Gem Cutting & Polishing Tools

By Karen Maas ; Updated September 15, 2017
Gemstone cutting and polishing tools produce jewelry like this.

Gemstones in the rough give hints of what they look like when cut and polished. Crystalline stones are faceted into jewels, whereas petrified wood, obsidian and other semi-precious rocks are shaped into cabochons. It all begins with saws and ends with polishing.

Gemstone Cutting

Another cut and polished gemstone

Rocks and gems are cut with diamond-blade equipment. Diamond is the hardest mineral and, therefore, can scratch or chip other materials. Gem-cutting blades have varying grades of diamond chips in the edge. Diamond blades are available for band saws or slab saws, as well as for grinding and polishing saws.

The diamond-impregnated blades work by taking small chips off the gemstone. The thickness of the blade, the size of the diamond pieces and the feed rate and cutting rate of the material will factor into the type of blade you would need for your project.

When gemstone materials are to be ground, the diamond chips are impregnated into a wheel or belt, or into a polishing compound. The grit size of the diamond pieces determines how much material is taken on the different types of grinders and polishers.

Cutting Cabochons

A finished cabochon in a bolo tie

A cabochon is a gemstone that you make into a rounded shape and then polish instead of faceting like a crystal stone. Cabochons, or cabs, can be small--as in a tiny pendant--or large, as in a cowboy's belt buckle. Most cabs are oval- or circle-shaped.

The rock is first cut into a slab, with the thickness determined by the planned project size. You draw the outline of the finished project on the slab. You can use a template for jewelry settings, or you can draw it freehand if you need a specific setting or size.

A diamond trim saw cuts the stone close to the outlined size, and a wheel grinder finishes the outline. The cab will be flat on top and bottom from the slab saw, and flat around the outlined edge.

You will mount your cut cabochon onto a dop stick, using a wax base. For a small project, mount the cab to the dop stick after drawing the outline in order to protect your fingers from the grinder. Hold the stick as you shape the stone against the grinding wheel. The process begins with a rougher grit and switches to finer grits as the piece gets closer to the final finish size and shape.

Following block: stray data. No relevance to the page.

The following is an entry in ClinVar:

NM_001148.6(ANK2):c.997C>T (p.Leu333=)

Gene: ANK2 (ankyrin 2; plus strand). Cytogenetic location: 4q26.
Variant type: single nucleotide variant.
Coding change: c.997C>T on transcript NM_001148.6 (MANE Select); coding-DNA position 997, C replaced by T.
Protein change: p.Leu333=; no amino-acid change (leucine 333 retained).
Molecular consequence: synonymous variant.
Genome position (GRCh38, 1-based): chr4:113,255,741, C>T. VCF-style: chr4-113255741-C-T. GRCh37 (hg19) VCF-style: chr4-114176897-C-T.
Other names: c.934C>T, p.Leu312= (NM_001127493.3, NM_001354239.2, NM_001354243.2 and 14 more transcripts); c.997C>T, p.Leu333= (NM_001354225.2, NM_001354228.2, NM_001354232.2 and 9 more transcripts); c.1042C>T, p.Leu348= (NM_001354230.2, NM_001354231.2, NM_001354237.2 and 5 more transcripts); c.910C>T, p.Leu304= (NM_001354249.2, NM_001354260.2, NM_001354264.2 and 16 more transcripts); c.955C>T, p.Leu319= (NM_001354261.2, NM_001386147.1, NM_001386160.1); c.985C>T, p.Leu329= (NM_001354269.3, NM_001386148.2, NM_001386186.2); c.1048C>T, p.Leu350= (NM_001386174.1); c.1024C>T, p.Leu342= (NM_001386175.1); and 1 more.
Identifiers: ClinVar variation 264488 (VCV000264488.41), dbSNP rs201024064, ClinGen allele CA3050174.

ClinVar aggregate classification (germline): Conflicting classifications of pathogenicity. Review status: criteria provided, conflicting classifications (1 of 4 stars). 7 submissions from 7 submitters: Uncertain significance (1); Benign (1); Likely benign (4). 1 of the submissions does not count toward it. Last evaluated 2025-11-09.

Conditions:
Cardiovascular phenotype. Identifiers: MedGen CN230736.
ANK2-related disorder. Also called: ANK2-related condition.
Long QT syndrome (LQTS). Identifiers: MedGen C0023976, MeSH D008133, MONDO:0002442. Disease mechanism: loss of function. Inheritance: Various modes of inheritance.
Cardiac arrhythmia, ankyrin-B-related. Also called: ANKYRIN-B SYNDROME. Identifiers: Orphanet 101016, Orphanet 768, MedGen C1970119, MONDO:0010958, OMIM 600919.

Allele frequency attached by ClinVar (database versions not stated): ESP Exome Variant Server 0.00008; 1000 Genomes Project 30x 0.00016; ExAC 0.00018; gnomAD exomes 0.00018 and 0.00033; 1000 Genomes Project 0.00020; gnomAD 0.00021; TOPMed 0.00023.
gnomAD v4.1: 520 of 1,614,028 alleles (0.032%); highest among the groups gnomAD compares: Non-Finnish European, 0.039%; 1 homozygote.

Polishing Cabochons

The finishing of a cab involves sanding and polishing. Sanding takes off scratches left by the grinder and does the final shaping. Sanding goes through several grit sizes, too, with the stone looking more finished each time. You will polish the stone on a softer, padded surface, using a paste of cerium oxide or tin oxide, to brighten the finished cabochon.

Faceted Gemstones

Transparent and crystal gemstones are cut with intricate and beautiful facets. These gemstones are "lapped" on a flat disk that is impregnated with diamond chips, again using different grit sizes. The machines have angle settings, index gears that adjust the rotation of the stone, depth control, speed control and lubrication. You mount the stone to the machine's dop stick with wax, then mount the stick to the machine. This is called the quill.

Faceting is a slow process, as one cut that is too deep or an angle that is slightly off can ruin the final product. Beginners learn to cut and facet gemstones with glass or quartz since that is more cost-effective than making a mistake with an emerald, for instance.

Sculptures and Other Art

Gemstone sculpting uses the same diamond-impregnated saws, grinders and faceting machines, but the artist often customizes the machine for his or her own style.

Machines make beads or form animals or other shapes. Freeform art sculptures can take any shape. You can sculpt softer rocks and minerals with hardened steel tools, which are much less expensive than the diamond tools needed for harder materials.

You also can make mosaics with tiles cut from gemstones or from scrap cuts made when cutting the rock for other projects.

About the Author

Karen Maas is a writer who enjoys hiking, long-distance running and assisting others with their fitness goals. She writes from Oregon, where mountains and ocean beaches and high desert are all close by, and her camera is almost always within reach. She enjoys both new and familiar trails and marathons.